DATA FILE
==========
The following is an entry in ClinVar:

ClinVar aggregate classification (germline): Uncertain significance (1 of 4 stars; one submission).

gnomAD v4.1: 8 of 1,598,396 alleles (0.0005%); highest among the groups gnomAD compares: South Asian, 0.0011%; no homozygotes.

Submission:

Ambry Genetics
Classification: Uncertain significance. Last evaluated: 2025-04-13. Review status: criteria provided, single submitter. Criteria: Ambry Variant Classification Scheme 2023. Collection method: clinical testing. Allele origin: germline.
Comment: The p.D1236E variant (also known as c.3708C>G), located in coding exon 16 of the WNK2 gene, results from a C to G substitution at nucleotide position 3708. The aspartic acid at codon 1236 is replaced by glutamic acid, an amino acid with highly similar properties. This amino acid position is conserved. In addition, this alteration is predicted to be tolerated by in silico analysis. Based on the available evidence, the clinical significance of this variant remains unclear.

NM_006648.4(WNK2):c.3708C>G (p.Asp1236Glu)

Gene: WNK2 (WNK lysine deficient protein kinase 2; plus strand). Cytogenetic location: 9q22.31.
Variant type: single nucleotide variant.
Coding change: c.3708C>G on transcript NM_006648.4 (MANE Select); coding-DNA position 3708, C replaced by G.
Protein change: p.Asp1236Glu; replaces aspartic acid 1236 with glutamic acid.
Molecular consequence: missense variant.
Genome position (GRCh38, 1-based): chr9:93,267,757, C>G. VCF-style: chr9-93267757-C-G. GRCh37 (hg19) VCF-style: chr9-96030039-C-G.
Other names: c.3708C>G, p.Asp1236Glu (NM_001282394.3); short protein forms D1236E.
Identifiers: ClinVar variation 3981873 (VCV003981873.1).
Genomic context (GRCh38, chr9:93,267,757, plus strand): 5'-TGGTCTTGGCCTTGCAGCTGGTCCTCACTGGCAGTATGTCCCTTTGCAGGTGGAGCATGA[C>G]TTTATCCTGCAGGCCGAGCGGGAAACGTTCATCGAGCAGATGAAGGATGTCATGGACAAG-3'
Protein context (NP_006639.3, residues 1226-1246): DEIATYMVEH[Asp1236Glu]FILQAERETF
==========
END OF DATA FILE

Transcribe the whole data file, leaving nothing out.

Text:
The following is an entry in ClinVar:

ClinVar aggregate classification (germline): Uncertain significance (1 of 4 stars; one submission).

gnomAD v4.1: 8 of 1,598,396 alleles (0.0005%); highest among the groups gnomAD compares: South Asian, 0.0011%; no homozygotes.

Submission:

Ambry Genetics
Classification: Uncertain significance. Last evaluated: 2025-04-13. Review status: criteria provided, single submitter. Criteria: Ambry Variant Classification Scheme 2023. Collection method: clinical testing. Allele origin: germline.
Comment: The p.D1236E variant (also known as c.3708C>G), located in coding exon 16 of the WNK2 gene, results from a C to G substitution at nucleotide position 3708. The aspartic acid at codon 1236 is replaced by glutamic acid, an amino acid with highly similar properties. This amino acid position is conserved. In addition, this alteration is predicted to be tolerated by in silico analysis. Based on the available evidence, the clinical significance of this variant remains unclear.

NM_006648.4(WNK2):c.3708C>G (p.Asp1236Glu)

Gene: WNK2 (WNK lysine deficient protein kinase 2; plus strand). Cytogenetic location: 9q22.31.
Variant type: single nucleotide variant.
Coding change: c.3708C>G on transcript NM_006648.4 (MANE Select); coding-DNA position 3708, C replaced by G.
Protein change: p.Asp1236Glu; replaces aspartic acid 1236 with glutamic acid.
Molecular consequence: missense variant.
Genome position (GRCh38, 1-based): chr9:93,267,757, C>G. VCF-style: chr9-93267757-C-G. GRCh37 (hg19) VCF-style: chr9-96030039-C-G.
Other names: c.3708C>G, p.Asp1236Glu (NM_001282394.3); short protein forms D1236E.
Identifiers: ClinVar variation 3981873 (VCV003981873.1).
Genomic context (GRCh38, chr9:93,267,757, plus strand): 5'-TGGTCTTGGCCTTGCAGCTGGTCCTCACTGGCAGTATGTCCCTTTGCAGGTGGAGCATGA[C>G]TTTATCCTGCAGGCCGAGCGGGAAACGTTCATCGAGCAGATGAAGGATGTCATGGACAAG-3'
Protein context (NP_006639.3, residues 1226-1246): DEIATYMVEH[Asp1236Glu]FILQAERETF